“As governor, businessman Brian Kemp will champion health care solutions that lower premiums and prescription drug costs while improving access for patients,’’ the statement continued. “By allowing businesses and associations to group together, offering High Risk Pools, raising the cap on the Rural Hospital Tax Credit, and creating reinsurance exchanges for commercial markets, Kemp will make health care affordable and enhance health outcomes for Georgians – no matter their ZIP code.”

Robert Howard, a political scientist at Georgia State, said Monday that health care has become the leading issue for Americans in polls, surpassing the economy and jobs. “That’s unusual,’’ he said. “The economy is doing well, and there’s a lot of unease about health care.”

He said Democrats nationally are emphasizing health care in their campaign ads.

“The protection for people with pre-existing conditions polls very strongly,’’ Howard said.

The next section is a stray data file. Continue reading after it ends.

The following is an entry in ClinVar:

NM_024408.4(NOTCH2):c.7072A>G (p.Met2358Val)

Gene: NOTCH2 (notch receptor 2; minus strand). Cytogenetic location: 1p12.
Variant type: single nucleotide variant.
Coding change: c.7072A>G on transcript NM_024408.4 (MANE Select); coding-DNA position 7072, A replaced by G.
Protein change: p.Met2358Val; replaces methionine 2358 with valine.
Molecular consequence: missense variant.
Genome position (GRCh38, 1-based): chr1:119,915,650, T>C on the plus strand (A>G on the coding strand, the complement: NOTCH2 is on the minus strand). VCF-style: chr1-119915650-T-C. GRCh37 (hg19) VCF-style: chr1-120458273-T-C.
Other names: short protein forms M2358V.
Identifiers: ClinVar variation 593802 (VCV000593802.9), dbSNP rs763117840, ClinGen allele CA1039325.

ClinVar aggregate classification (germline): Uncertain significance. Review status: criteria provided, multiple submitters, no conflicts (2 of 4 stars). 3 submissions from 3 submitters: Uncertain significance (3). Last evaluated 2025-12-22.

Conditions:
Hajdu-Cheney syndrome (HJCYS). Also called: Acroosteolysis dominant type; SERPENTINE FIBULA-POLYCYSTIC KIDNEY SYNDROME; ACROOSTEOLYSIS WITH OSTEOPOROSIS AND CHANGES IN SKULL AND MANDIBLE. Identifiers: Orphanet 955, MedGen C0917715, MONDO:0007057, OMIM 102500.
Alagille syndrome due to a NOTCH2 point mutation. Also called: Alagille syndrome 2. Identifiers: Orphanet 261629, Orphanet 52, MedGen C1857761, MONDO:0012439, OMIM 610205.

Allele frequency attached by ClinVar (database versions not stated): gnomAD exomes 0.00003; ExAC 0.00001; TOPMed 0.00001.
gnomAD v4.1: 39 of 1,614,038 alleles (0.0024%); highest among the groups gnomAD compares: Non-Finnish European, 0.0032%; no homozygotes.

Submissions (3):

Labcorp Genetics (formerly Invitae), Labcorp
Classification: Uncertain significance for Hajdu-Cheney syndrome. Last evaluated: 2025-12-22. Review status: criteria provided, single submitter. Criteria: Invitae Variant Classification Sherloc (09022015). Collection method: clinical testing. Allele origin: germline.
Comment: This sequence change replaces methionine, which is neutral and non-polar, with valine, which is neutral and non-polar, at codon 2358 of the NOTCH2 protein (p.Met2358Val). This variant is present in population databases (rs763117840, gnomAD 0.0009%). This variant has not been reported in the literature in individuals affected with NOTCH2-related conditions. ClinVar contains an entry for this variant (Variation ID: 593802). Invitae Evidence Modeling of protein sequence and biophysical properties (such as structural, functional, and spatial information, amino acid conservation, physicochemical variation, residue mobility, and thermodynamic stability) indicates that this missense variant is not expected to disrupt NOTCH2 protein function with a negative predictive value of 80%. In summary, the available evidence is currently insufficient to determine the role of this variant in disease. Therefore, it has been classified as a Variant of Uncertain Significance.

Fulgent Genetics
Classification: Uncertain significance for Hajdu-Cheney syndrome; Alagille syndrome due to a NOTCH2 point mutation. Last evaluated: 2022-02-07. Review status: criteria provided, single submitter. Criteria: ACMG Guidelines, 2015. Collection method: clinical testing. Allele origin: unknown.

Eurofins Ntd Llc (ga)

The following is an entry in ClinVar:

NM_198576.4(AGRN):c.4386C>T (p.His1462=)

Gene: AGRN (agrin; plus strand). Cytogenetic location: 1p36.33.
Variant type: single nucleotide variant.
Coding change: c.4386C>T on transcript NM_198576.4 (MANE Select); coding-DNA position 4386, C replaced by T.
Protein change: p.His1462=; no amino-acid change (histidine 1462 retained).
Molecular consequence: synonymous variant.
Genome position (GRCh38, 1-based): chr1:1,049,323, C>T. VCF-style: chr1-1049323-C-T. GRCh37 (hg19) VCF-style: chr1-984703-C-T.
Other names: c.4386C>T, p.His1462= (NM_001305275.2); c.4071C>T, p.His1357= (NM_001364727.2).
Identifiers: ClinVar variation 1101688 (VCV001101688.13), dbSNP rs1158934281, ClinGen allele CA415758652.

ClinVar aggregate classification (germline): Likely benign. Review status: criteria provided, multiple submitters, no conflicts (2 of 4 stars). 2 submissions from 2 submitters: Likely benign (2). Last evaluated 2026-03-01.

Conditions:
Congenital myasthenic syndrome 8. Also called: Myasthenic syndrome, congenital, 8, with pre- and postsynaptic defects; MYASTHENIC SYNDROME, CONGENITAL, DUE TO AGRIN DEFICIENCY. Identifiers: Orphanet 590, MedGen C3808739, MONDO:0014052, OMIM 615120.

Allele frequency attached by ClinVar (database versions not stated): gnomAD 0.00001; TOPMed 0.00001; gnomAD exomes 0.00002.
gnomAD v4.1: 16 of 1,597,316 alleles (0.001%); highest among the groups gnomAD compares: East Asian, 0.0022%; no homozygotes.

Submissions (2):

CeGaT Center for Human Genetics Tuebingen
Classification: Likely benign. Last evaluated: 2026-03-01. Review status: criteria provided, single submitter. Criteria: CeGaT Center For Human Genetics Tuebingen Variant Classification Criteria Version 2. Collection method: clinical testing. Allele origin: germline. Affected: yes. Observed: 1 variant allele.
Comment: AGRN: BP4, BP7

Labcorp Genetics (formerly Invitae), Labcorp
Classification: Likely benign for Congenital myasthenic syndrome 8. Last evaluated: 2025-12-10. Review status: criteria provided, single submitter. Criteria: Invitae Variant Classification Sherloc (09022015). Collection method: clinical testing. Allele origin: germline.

President Obama signing the ACA into law.

Large majorities of Americans say it is “very important” to retain the ACA provisions that prevent insurance companies from denying coverage based on a person’s medical history (75%) and from charging sick people more (72%), a recent Kaiser Family Foundation poll found.

Meanwhile, Howard said, the term “Obamacare’’ still polls badly among Republicans, even though some provisions of the law, such as the ban on insurer discrimination against people with medical conditions, poll much better.

Republicans will probably run against ‘‘Obamacare’’ and “socialized medicine,’’ he said.

“It will be a fight of language.”